ShareFacebook Twitter AddThis
It’s a good thing Moana is such a good movie. Disney’s latest epic musical is a sweet story, heartfelt, and with a hint of exoticism—I don’t mind watching it for the 57th time. Really. And it got me interested in Hawaiian food. I’ve learned that taro root and coconut are key to local cuisine. I’ve heard rumors of spam being oddly popular. But what else is on the menu?
The history of hawaii food
Polynesians arrived by boat to the Hawaiian Islands sometime between 200 and 500 AD. The islands were previously uninhabited, and while there was fish and vegetation in abundance, ancient Polynesian traditions and even food supplies sailed the ocean with them. Thus early Hawaiian cuisine was likely identical to the foods of other Polynesian islands.
This changed in 1778, when Captain Cook’s expedition wound its way throughout the south pacific. When he sailed on, he left behind a ram, a goat, a boar, some ewes, an English sow, and seeds for onions, pumpkins and melons. It is unusual that a place would be so isolated that the very moment produce or traditions were introduced can be clearly documented, but Hawaii is such a place, so remote that it required long, expert sea voyages to reach, so nothing arrived in a haphazard manner. With Captain Cook, the islands became a colony, Western traditions were imported (including preserving techniques, like salting), and international workers arrived to provide labour.
This resulted in the local traditions melding with imported ones from around the world: England, Portugal, China, Korea, Japan, the Philippines, and more.
Fish and roots
The Polynesian settlers based their diet on fish and pastes made from roots, particularly mashed taro root, called poi. There were said to be over 300 varietals of taro in Hawaii, and this low-calorie, but filling starch was the bulk of most meals.
Another filling starch was likewise imported: Breadfruit, or ulu, which has a mildly sweet taste and can be used either in sweet or savoury cooking. Coconuts were also brought over and, as the song performed by Moana’s father in the movie tells us, this is perhaps the most useful ingredient on the island.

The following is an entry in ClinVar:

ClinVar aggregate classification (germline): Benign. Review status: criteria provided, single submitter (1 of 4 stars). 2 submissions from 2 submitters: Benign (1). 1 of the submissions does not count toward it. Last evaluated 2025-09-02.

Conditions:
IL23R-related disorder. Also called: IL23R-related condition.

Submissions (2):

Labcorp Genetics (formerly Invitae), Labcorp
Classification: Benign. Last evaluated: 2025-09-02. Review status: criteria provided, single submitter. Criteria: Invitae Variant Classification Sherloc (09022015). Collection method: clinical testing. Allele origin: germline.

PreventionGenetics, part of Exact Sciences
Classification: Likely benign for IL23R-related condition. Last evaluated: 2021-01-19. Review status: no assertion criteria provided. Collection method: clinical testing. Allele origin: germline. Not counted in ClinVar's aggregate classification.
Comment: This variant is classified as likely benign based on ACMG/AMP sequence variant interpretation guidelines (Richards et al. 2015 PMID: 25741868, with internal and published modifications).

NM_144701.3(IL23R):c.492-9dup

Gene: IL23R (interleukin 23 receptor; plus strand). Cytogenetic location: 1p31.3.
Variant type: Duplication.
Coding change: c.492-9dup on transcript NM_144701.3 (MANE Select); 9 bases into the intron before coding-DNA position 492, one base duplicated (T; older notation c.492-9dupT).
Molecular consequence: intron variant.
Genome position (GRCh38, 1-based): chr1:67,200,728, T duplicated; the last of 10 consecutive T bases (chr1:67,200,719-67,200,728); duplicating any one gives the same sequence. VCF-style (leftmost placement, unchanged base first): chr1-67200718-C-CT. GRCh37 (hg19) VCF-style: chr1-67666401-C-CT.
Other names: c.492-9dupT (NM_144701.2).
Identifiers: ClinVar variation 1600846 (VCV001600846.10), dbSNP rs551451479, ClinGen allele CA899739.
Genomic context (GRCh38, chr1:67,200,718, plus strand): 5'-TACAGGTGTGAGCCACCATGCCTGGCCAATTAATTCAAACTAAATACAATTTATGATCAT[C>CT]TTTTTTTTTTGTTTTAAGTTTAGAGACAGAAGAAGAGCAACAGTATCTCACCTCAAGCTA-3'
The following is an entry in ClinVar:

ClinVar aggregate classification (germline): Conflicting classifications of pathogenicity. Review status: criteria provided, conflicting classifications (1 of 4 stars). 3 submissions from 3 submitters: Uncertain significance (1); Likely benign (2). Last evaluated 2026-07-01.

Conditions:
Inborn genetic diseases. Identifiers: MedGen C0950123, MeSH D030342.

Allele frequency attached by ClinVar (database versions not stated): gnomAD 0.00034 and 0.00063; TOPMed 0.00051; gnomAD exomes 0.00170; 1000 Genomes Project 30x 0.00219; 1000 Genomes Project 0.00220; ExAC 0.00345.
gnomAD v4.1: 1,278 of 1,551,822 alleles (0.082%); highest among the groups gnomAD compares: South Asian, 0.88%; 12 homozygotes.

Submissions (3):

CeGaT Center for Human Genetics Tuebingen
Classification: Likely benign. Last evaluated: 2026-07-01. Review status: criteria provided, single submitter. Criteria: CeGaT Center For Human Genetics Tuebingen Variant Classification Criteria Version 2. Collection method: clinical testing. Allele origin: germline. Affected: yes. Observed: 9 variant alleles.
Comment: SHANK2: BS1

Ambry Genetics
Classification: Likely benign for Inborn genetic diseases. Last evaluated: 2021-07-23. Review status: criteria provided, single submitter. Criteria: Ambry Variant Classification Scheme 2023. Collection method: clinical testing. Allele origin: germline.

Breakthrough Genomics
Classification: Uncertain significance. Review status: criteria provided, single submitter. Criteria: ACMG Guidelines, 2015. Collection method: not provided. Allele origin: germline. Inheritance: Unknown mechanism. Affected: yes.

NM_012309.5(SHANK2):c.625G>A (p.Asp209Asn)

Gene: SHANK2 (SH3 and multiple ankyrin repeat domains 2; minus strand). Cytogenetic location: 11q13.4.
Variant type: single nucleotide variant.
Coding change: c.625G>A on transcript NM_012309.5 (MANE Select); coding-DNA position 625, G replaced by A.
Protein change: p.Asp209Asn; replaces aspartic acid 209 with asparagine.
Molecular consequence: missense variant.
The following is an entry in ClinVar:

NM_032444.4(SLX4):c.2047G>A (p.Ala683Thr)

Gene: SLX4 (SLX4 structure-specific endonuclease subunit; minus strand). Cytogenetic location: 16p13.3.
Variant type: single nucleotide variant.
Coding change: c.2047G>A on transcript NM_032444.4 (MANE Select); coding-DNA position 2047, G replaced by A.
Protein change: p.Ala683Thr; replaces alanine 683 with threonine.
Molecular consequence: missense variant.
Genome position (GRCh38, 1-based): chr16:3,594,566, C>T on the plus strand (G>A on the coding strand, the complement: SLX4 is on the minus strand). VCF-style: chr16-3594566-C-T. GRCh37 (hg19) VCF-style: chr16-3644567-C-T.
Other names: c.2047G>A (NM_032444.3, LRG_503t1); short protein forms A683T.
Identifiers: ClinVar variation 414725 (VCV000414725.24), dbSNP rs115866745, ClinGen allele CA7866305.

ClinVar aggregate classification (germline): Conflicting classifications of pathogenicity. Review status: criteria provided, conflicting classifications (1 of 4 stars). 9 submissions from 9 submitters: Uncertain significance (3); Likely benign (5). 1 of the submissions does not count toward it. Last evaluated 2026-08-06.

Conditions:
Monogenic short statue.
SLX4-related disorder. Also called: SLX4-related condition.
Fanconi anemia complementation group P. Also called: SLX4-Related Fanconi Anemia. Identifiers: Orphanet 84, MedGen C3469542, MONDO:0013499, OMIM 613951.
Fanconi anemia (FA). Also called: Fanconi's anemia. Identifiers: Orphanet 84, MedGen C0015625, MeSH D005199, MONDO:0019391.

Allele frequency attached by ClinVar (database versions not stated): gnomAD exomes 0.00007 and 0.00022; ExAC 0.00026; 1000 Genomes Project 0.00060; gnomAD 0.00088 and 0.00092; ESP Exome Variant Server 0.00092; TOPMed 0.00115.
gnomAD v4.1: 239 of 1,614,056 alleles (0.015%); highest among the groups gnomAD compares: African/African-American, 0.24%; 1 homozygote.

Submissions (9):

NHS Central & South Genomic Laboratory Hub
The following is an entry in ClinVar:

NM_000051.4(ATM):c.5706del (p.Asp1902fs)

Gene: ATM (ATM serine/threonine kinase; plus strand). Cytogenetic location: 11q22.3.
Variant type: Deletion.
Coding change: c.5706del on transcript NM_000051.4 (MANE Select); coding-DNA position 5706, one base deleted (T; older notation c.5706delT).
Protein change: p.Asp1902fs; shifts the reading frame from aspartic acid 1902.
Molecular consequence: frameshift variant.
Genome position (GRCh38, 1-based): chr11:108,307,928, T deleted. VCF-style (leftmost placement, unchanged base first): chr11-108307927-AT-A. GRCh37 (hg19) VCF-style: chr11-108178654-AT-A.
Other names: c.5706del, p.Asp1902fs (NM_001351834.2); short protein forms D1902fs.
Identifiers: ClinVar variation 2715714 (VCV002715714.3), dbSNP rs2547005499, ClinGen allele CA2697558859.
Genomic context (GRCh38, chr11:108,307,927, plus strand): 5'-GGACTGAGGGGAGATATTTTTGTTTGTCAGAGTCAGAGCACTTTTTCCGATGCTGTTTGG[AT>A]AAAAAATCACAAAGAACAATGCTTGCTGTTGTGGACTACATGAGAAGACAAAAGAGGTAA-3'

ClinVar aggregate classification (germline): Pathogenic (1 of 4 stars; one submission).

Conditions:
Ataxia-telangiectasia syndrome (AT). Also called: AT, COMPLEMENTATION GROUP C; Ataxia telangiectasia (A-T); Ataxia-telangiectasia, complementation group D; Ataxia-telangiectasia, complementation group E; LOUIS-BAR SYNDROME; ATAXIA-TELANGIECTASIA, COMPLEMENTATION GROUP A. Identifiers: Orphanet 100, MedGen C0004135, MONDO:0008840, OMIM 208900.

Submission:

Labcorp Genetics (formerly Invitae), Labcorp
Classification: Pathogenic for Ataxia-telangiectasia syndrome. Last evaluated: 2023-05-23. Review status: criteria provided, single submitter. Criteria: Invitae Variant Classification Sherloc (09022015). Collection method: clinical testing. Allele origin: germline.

Today, a coconut pudding called haupia is a descendent of this tradition. A parallel to haupia is kulolo, a similarly-shaped and textured boiled fruit pudding, baked in ti leaves, made with taro root, or the breadfruit version, called imu, or the sweet potato version, poipalau.
There is a particularly beautiful purple sweet potato in Hawaii, one of some 200 varieties grown there. And cooking in leaves, from coconut, taro, or other vegetation has long been popular, a way to both flavour the dish and keep it moist, while traditionally protecting it from the coals of the fire pits in which leaf-wrapped meat and fish was buried to cook.
Preserving meat and fish
When whalers and naval ships began to use Hawaii as a base of operations, they needed to stock up on supplies that would last for months, which meant preserving ingredients, like salting fish. Lomi is a cold fish salad made of cubed cured raw salmon, tossed with tomatoes, peppers and onions. This dish can be dated in origin quite specifically, since it was only in 1791 that tomatoes and peppers were imported to Hawaii and cultivated there.
The man responsible was Don Francisco de Paula Marin, a botanist from Spain. Just a year later, the first cattle arrived, courtesy of Captain George Vancouver, and paniolo (cowboys from Mexico) were invited to herd and raise them.
In order to preserve the beef to fuel long voyages, it was hung to dry, in the style of beef jerky. This is called pipi kaula, and it is still popular today. The cattle actually caused a problem, since they were without predators and there was a dramatic overpopulation, resulting in an over-abundance of beef. Pineapples first arrived in 1813, with beer brewed on the island a year before, and coffee plantations laid four years later. Much of the importing and cultivation of fruit and vegetation was down to Marin, nicknamed “Manini,” who was special advisor to the Hawaiian king, Kamehameha I, and is largely responsible for the wondrous produce for which Hawaii is now known.
Our exploration could burst into myriad directions, if we include dishes that post-date the 18th century. The numerous immigrants on the island from that time brought forth their own traditions with them, and took Hawaiian cooking in many directions (including some that involved spam, imported as part of the rations kit by US soldiers and a big hit, with dishes like spam musubi, a type of sushi topped with sautéed spam).